The other day I had a customer bring in an HP M551 printer that was not printing Magenta on half the page. Going left to right the color started to fade in the middle of the page so the right side of the page was completely void of Magenta. The service manual doesn’t seem to tackle this issue so I thought I would write about it.
First, print the Print Quality (PQ) test pages to get a clear idea of how all the toner cartridges are working.
Then disable thecartridge check option and swap the problem toner cartridge with another cartridge. For example, put the Magenta toner cartridge in the Cyan slot and the Cyan in the Magenta slot and the Print Quality test again. This will tell you if the problem follows the cartridge or stays with the slot. If it follows the cartridge then replace the toner cartridge. If you want to check the cartridge read below for things to look for on the cartridge.
- The laser beam writes to the drum from underneath. There is a narrow opening on the bottom of the toner cartridge to allow this to happen. Turn the cartridge over and make sure nothing is covering the opening like tape or possibly a warped piece of plastic.
- On top of the cartridge you should be able to see the drum and the developer mag roller. The drum is green in color and the mag roller has a coating of toner across the surface. Make sure the mag roller and drum are touching. The cartridge is spring loaded so pressure holds the rollers together. If one of the springs is missing or something falls down into the cartridge these rollers might not touch. If they are not touching then no toner will be applied to that part of the drum.
- Check the mag roller. There should be a level consistent cover of toner across the surface. If this isn’t happening then either the toner cartridge is running out of toner or all the sealing tape did not get removed. On these machines I seen both happen. I’ve seen the cartridges run out of toner before the machine thought it should be and I’ve seen the toner seals get torn when people pulled them out, leaving part of it inside the toner.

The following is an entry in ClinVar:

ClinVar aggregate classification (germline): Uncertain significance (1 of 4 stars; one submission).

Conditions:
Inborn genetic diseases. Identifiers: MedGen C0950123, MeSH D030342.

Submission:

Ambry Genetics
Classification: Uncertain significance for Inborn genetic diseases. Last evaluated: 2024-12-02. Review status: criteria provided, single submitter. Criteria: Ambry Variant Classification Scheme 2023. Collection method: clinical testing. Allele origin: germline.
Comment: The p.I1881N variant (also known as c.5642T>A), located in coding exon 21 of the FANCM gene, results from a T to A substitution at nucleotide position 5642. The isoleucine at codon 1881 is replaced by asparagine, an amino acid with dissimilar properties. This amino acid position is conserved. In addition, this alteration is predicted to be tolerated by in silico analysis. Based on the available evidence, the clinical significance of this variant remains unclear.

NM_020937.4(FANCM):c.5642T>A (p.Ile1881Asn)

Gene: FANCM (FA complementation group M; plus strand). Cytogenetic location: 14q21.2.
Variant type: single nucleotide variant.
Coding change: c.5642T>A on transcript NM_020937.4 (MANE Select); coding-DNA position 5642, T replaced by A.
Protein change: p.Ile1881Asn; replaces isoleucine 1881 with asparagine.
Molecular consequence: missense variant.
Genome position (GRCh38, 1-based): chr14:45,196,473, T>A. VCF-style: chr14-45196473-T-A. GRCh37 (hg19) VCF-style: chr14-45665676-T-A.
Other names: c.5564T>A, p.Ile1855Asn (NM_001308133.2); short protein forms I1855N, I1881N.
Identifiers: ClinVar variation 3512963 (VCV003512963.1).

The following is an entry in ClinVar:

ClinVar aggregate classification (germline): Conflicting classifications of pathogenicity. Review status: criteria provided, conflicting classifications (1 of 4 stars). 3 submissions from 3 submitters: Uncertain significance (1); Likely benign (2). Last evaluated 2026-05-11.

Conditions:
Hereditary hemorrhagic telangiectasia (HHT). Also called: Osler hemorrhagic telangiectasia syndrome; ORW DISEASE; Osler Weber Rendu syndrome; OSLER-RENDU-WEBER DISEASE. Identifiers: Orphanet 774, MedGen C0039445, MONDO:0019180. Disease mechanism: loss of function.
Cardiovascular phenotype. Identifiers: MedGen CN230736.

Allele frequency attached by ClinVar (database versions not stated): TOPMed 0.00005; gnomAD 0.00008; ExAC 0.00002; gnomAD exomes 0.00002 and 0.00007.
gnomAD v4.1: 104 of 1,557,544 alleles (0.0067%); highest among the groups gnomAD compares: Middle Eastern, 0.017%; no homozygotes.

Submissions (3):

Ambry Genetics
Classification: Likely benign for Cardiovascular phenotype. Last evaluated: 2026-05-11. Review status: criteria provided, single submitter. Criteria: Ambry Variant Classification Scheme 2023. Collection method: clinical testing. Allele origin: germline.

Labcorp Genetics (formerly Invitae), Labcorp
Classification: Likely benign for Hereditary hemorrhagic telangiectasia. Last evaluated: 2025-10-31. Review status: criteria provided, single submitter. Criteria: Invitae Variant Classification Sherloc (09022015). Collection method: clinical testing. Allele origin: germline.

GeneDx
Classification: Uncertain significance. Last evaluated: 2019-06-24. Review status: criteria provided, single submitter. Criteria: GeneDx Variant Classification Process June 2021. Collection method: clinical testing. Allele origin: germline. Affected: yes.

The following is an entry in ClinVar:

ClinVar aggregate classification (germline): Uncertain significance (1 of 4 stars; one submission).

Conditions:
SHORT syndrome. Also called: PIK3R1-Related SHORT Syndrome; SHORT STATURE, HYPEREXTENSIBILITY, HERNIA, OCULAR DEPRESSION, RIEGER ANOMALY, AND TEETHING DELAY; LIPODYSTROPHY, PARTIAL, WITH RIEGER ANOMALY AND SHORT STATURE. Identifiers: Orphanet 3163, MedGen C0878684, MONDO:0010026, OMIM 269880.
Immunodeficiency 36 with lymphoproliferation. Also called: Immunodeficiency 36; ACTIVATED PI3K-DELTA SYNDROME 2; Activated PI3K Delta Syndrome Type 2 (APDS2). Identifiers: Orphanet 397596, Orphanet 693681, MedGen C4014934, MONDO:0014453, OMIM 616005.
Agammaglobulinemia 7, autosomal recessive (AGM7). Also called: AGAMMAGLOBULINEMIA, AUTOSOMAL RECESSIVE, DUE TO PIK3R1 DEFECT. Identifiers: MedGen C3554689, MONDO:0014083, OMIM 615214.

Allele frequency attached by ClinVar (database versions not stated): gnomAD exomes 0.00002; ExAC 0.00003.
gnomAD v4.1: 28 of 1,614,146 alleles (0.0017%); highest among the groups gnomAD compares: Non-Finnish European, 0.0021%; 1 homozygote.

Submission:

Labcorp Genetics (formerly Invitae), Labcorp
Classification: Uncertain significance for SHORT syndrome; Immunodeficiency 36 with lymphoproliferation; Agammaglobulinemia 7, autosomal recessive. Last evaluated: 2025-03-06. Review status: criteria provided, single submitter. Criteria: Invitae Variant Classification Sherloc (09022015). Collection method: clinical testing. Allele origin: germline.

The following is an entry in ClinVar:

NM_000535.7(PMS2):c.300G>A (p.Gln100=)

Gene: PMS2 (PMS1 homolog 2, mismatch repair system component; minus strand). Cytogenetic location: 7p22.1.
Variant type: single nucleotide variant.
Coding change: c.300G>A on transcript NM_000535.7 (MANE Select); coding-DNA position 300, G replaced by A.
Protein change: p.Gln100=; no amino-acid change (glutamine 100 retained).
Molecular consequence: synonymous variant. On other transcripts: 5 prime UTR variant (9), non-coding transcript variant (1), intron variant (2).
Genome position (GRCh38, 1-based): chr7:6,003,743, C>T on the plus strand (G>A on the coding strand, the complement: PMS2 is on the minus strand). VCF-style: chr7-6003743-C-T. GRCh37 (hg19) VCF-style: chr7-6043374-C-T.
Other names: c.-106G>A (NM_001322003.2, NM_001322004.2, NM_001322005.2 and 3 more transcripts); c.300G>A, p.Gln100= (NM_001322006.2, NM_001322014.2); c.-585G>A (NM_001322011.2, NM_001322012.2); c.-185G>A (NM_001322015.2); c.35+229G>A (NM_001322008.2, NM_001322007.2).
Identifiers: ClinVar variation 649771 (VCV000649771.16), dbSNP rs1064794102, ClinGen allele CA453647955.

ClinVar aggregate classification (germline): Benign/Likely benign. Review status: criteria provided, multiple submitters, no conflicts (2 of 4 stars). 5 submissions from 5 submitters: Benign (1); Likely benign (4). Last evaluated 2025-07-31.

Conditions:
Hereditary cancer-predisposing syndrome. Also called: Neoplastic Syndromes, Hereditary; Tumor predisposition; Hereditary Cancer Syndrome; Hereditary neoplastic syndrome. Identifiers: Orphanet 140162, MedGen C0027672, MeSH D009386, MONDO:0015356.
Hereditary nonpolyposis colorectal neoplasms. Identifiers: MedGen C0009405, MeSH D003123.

If you have found that the toner cartridge is not the issue and the problem stays with the slot then follow these steps:
- The laser scanner assembly is underneath the cartridges. When you close the door an actuator moves a shutter back to expose the laser optics. Push the actuator in and make sure that it works properly and nothing is on the glass of the laser scanner. Make sure the actuator on the door, itself, is correctly installed.
- Remove other cartridges and compare the slots inside. Make sure everything matches from slot to slot.
What ended up helping to solve my problem on this machine was to run the Print Quality Test pages in the Diagnostic Menu. The fifth page prints a full page of Magenta. I opened the door as the fifth page started to print.
Print the PQ test pages and determine which page would help you best diagnose your problem and stop it on that page. I used the fifth page because that’s where my problem was. Depending on your issue you might need to stop it on a different page.
When I took the cartridge out half the image was still it and the other half was on the transfer belt. Therefore, I decided to take a closer look at the transfer belt. Visibly I could find nothing wrong. The belt was intact, the contacts looked good, and the cam assembly moved the four transfer rollers in place like it should. So, I decided to take it apart and rebuild it, clean all the contact points and swap the yellow transfer roller with the magenta. I put everything back together and the machine started printing fine. Somewhere in the transfer belt one of the contacts was failing to put a full charge on the Magenta transfer roller.
I looked up the transfer belt to see how much they cost and I was surprised at the cost. They seem to be very expensive. If you run into this problem it might not hurt to take it apart and rebuild it. If you do decide to take it apart, be careful as the belt is fragile.
Also, when I took the accumulator cleaning assembly off the unit there is a bunch of little tiny gears. Make sure you keep them together as much as possible. That was the main problem I had when putting everything back together.
Kevin Gumpp is a certified printer technician and freelance writer for Market Point. Market Point is a HP PartsOne Partner selling HP printer parts. If you have a question regarding this topic or have any other printer repair related questions or topics for which you would like more information, please send an email to firstname.lastname@example.org.